Clinicians often follow recommendations in musculoskeletal MRI reports, but compliance is lowest when additional imaging is requested. More can be done to change this trend, however, argued authors of a recent study published in the American Journal of Roentgenology.
Researchers from New York Presbyterian Hospital’s Department of Radiology looked at hundreds of radiology reports to reach their conclusions. Compliance was nearly perfect when clinical intervention was suggested, but dipped to 67% when a report recommended further imaging.
Adherence to reports varies by subspecialty, but brushing off guidance from these documents, the team warned, could have real-world consequences for patients and clinicians alike.
“The lack of compliance with recommendations can lead to incorrect patient management, poor clinical outcomes and an increase in medical malpractice risk,” John S. Nemer, with Presbyterian Hospital, and colleagues wrote in the study, published Dec. 30. “Despite this, compliance rates for recommendations made by radiologists remain variable.”
According to recent literature, those rates can range anywhere from 30% to 77%. And such data is not even readily available for a number of specialties, the researchers noted.
To gain a more accurate picture, Nemer et al. retrospectively analyzed 790 musculoskeletal MRI reports completed from January 2016 through 2018.
Overall, clinicians acknowledged recommendations 83% of the time and followed them in 73% of cases, with additional imaging coming in as the most frequently suggested guidance.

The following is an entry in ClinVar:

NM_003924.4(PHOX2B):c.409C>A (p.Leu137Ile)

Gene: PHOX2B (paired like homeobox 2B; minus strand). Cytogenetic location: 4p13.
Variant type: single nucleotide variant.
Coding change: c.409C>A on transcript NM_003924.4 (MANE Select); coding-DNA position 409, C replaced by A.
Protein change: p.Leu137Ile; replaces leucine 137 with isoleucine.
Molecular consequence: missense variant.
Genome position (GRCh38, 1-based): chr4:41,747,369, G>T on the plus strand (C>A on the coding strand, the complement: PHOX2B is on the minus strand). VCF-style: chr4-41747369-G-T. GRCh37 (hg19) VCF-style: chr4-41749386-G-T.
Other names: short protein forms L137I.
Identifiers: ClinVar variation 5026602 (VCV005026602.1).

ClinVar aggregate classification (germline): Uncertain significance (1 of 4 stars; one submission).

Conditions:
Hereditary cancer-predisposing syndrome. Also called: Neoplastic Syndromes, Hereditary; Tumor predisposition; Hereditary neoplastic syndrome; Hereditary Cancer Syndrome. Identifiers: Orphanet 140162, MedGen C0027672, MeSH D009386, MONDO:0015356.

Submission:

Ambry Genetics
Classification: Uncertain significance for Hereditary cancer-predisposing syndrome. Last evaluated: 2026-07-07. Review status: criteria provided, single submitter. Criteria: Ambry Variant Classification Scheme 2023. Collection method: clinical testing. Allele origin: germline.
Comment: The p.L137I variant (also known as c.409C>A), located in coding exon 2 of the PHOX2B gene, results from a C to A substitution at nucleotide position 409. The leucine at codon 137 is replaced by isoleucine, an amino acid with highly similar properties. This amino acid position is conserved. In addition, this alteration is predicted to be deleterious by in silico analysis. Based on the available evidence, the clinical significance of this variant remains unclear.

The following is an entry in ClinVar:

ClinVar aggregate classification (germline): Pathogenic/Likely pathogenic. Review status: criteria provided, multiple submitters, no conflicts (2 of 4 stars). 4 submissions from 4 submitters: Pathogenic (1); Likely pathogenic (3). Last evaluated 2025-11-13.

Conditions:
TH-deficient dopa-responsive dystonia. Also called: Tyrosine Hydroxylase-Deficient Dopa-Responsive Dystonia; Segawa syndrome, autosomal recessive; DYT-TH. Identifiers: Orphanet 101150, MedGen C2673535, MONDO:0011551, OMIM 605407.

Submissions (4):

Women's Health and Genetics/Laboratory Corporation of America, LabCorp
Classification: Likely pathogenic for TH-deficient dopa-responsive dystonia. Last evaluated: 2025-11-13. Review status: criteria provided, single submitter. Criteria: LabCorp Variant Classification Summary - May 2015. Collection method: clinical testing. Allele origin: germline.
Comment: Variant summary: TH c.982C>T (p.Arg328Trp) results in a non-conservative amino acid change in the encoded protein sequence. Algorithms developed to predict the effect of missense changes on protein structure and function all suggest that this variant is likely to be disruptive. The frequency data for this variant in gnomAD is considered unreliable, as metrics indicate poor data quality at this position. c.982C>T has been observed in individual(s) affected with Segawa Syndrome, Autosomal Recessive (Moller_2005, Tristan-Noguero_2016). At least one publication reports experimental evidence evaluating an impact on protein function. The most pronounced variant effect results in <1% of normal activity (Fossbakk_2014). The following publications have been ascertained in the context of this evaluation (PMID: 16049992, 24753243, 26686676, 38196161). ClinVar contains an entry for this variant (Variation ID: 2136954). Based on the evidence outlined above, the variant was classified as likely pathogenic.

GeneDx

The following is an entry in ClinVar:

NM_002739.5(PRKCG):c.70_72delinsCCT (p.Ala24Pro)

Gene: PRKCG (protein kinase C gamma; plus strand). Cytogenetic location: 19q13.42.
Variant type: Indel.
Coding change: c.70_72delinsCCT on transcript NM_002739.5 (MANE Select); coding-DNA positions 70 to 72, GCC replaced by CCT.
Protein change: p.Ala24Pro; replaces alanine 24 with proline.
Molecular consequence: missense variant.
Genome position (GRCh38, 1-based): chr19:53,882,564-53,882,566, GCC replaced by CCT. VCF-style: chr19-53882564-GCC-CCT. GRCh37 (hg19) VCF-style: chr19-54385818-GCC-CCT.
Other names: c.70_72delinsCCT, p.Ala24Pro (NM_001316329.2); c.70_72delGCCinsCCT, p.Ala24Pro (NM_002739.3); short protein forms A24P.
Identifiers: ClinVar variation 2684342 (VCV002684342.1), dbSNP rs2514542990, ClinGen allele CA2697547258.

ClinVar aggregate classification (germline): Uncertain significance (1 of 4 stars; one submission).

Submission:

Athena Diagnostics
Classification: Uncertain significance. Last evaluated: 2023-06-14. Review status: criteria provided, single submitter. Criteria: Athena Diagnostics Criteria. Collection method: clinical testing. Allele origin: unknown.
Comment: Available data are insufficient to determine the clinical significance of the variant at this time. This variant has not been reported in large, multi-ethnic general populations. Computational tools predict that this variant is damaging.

Subspecialists acknowledged and abided by reports at various rates, with internists notching the highest percentages (92% and 85%, respectively) and orthopedists coming in at the lowest (76% and 64%, respectively).
Simply improving communication bolstered these figures, the team explained. When radiologists spoke directly to clinicians, compliance rates jumped from 71% to 93%.
“Radiologists have room to improve on the quality and clarity of recommendations, particularly for referrers who may not be familiar with current imaging guidelines,” they wrote. “One way this can be done successfully is through simple direct communication with the clinician.”
The approach can also work for patients who may refuse to comply simply because extra imaging requires more time and money. And if they don’t adequately understand the benefit of another exam, they’ll likely pass.
Nemer and co-authors noted that automated tracking, score-based recommendations and evidence-based follow-up guidelines managed by algorithms may also help narrow the adherence gap between subspecialties.
“Such algorithmic systems are highly desired by providers and if created for musculoskeletal radiology could help address the differences in compliance rates observed between provider specialties,” they concluded.